|Meet 13-year old Morgan Pozgar, 2007 winner |
of the LG National Texting Championship.
How do you keep the language or behavior in your young adult novel from sounding like they came from 20, 30 years ago, when you were a young adult yourself? How do you write a kid's book that reflects the world today's kids actually live in? And if you do happen to get the contemporary references right, is your book going to sound out-of-date before it gets out of its first printing?
Movie making would be even harder in this respect. Pour millions of dollars into a piece that before you know it, attracts jeers from viewers or would-be viewers who make fun of the clothes, hair, language .... and the technology.
Novelist Ann Patchett doesn't like technology. And especially she doesn't like the way the ubiquity of technology screws up her intended plot lines. She doesn't want readers or reviewers exclaiming, "Why didn't she just Google that?" "Why didn't he text her and tell her where he was?" Because it would kill the suspense, wouldn't it?
So she writes the story the way she wants to, but has people's cell phones lost or stolen, their batteries and computers die... whatever it takes to get magic techno solutions out of the way. Patchett is a Luddite herself, perhaps unsurprisingly. On the side, she owns and helps run a brick-and-mortar bookstore in Nashville, TN (and refuses to upgrade her flip phone).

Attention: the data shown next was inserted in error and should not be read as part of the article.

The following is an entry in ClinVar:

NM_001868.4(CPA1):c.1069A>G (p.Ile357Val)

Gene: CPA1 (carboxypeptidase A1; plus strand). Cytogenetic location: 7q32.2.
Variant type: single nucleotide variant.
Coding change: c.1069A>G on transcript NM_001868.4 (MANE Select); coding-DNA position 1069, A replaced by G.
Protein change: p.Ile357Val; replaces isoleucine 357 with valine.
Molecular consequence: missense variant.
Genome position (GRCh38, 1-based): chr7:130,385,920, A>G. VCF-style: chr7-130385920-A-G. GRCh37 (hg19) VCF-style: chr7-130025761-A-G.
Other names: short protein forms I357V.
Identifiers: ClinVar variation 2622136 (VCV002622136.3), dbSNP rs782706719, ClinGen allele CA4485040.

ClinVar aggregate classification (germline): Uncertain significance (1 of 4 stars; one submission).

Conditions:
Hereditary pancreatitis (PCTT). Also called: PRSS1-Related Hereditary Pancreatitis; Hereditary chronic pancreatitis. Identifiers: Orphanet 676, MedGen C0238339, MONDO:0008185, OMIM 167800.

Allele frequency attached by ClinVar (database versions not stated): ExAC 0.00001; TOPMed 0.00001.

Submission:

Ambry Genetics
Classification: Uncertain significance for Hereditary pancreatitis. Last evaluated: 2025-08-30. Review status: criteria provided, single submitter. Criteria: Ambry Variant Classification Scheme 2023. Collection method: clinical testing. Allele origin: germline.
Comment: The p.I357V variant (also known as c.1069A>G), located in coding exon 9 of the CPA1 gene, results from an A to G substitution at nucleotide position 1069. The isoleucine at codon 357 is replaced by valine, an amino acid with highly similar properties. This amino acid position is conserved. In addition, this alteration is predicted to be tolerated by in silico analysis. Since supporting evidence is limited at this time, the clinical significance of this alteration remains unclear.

I just read and enjoyed her book State of Wonder, carefully set off the grid in the Amazon jungle. That isolation factor itself plays a significant role in creating the novel's tension. I read it from the glowing rectangle of my iPad, of course, though characters in the book pass around carefully plastic-wrapped hardback copies of a set of Dickens.
See Author Ann Patchett Talks about How She Avoids Modern Tech in State of Wonder (Washington Post).